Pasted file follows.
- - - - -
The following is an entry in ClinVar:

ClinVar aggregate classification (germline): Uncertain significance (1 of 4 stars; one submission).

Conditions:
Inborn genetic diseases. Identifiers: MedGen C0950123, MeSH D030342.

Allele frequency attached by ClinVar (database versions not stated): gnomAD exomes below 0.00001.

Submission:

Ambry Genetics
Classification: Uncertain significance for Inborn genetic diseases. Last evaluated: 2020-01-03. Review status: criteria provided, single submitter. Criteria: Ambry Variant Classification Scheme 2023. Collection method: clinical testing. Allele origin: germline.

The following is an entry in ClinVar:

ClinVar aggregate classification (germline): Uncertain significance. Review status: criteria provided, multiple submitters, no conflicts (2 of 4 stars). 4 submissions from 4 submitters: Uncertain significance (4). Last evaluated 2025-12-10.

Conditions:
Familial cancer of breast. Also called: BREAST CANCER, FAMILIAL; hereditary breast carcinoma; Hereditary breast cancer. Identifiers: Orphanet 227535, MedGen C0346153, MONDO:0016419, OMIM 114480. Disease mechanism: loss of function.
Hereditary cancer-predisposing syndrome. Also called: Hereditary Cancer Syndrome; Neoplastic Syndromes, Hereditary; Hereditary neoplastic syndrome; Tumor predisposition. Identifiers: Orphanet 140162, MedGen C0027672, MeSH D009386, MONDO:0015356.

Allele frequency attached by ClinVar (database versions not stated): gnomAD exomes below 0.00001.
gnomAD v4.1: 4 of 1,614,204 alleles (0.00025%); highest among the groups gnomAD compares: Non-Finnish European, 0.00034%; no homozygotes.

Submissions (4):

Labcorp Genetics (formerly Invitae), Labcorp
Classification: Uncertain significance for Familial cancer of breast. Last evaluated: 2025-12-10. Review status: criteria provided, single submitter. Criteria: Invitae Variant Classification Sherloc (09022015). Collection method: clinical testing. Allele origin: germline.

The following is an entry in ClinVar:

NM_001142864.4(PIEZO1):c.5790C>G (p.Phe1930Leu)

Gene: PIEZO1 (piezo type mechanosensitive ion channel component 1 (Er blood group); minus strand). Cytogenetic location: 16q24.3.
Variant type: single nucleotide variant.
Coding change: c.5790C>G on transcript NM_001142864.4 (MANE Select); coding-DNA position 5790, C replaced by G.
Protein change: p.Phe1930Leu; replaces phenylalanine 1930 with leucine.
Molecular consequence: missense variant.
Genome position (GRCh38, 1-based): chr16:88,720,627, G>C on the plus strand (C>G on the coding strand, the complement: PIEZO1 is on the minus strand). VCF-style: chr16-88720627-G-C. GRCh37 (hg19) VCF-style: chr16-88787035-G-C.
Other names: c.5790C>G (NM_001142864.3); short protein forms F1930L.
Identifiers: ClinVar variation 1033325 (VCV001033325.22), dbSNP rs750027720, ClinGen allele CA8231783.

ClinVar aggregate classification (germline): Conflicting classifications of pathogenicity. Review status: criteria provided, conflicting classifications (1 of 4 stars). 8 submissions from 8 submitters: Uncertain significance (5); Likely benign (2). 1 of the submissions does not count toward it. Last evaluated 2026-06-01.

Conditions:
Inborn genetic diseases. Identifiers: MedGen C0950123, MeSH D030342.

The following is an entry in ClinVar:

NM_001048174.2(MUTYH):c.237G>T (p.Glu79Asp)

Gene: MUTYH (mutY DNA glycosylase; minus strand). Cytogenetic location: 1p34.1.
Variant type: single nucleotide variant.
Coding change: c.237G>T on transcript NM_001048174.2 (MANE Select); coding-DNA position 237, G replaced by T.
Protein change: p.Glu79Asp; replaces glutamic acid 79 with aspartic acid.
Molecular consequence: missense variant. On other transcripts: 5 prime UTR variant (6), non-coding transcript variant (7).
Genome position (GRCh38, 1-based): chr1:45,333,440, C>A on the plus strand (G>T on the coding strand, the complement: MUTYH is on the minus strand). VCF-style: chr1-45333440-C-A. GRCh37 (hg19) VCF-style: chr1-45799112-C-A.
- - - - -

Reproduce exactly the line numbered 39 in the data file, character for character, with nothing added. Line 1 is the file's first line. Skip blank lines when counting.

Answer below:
Genome position (GRCh38, 1-based): chr1:45,333,440, C>A on the plus strand (G>T on the coding strand, the complement: MUTYH is on the minus strand). VCF-style: chr1-45333440-C-A. GRCh37 (hg19) VCF-style: chr1-45799112-C-A.